Get your computer checked for any additional programmes or software that may have been installed.
Contact your bank to stop any further payments being taken.
Report fraud and cyber crime to Actionfraud.police.uk
This is a message sent via Devon and Cornwall Alert. This information has been sent on behalf of Devon and Cornwall Police
Message sent by
Linzi Berryman (Police, Community Messaging Officer, De)
Dear Boat Watch member
It is the time of year we typically see an increase in reported marine crime and I request you remain vigilant and report any suspicious, unusual activity or marine crimes which may occur.
I would like to take this opportunity to remind you of Project Kraken and request you keep us updated with any information which may be of use to us.
Project Kraken – a joint initiative now being delivered by the NCA, Border Force and police forces – aims to increase public reporting and strengthen the general maritime industry’s response to the threats.
We want you to report any unusual or suspicious behaviour in these and other maritime environments. No matter how trivial it may seem; if it looks out of the ordinary, we want to know about it.
Whether you work in the maritime industries, are a keen sailor, or are just walking along the coast, your local knowledge and your experience of the maritime world means you are well placed to spot anything unusual.
By working together we can help to prevent terrorists and organised criminals posing a threat to your neighbours, your pastimes, your businesses and your livelihoods.
They will exploit any opening they find.
How you can help
We want you to report any unusual or suspicious activity near the coastline and in maritime environments.
This could include, among others:
Boats with names or identification numbers painted out, altered or erased.
People or packages landed or disembarked from boats in unusual locations and transferred into waiting vehicles. Why are they suspicious? Note times, locations, descriptions of vessels, persons, including boat names, sail numbers, hull colours or other distinctive markings. If vehicles are seen note make, registration, colour and nationality.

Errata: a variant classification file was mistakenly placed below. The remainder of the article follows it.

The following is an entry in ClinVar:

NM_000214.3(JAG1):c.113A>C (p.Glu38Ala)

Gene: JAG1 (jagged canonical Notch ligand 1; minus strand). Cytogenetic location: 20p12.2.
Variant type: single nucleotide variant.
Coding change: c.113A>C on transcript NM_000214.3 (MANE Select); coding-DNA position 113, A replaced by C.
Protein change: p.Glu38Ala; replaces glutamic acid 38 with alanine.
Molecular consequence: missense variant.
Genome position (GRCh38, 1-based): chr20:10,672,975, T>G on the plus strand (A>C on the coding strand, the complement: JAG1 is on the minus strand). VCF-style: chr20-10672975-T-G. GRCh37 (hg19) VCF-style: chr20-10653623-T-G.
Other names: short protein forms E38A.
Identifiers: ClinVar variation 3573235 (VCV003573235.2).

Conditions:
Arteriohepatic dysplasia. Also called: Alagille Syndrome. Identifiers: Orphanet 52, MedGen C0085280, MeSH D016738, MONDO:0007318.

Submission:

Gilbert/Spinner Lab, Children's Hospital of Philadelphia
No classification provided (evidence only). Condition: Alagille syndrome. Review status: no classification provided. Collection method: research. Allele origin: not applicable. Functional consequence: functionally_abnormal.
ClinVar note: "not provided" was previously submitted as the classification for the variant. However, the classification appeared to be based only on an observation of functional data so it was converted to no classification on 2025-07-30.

Boats moving late at night or early in the morning in suspicious circumstances, showing little or no navigational lighting or signalling to persons or vehicles ashore.
Boats which may be overloaded, appear low in the water, contain people who do not appear to be able to handle the vessel or are inadequately dressed for the prevailing weather conditions.
Boats containing people who appear to be engaged in unusual boat handling techniques such as recovering swimmers or divers from the water.
Rigid inflatable boats moving at unusual times or seen in unusual locations and fitted with extra fuel tanks.
Suspicious requests to buy or store large amounts of fuel, satellite navigational equipment, gas bottles, chemicals, uniforms or badges.
Suspicious or unfamiliar persons seen in marinas or coastal areas carrying tools, paying attention to or taking photographs of vessels with high value items such as engines and electronic navigational equipment.
Suspicious persons who ask questions about security procedures or who are observed filming/taking photographs/making notes or drawing diagrams of: military/police/security facilities, vulnerable public areas such as bridges, tourist attractions, shopping, restaurant or passenger processing, embarkation/disembarkation routes at cruise ship, ferry terminals or docking facilities.
Suspicious persons seen to abandon a vehicle onboard a ferry and walk ashore or who leave a vehicle in an unusual position in areas of high volume public or passenger access.
Suspicious vessels observed entering maritime restricted areas or seen in close proximity to large cargo or passenger vessels whilst underway or at anchor.
Suspicious persons seeking unusual instruction on the water such as diving, hiring powerboats, inflatable RHIBS or yachts. Who are they and where are they from? Obtain as much information as possible.
Crew who show signs of nervousness or a lack of awareness of maritime protocols and customs.
Vessels showing signs of unusual modification or minor damage.
Increased activity at isolated coastal locations or at unusual times of the day.
Any attempts to signal to vessels offshore or guide them into an unusual landfall.
Strange patterns of payment, such as large amounts of cash.
What should you do?
If you see unusual or suspicious activity, report it to your local police on 101, or anonymously to Crimestoppers on 0800 555 111 and quote ‘Project Kraken’.
Record as much information as you can – the smallest detail could be significant. Do not take direct action against any individuals or groups.
If it is an emergency or you require immediate Police attendance, call 999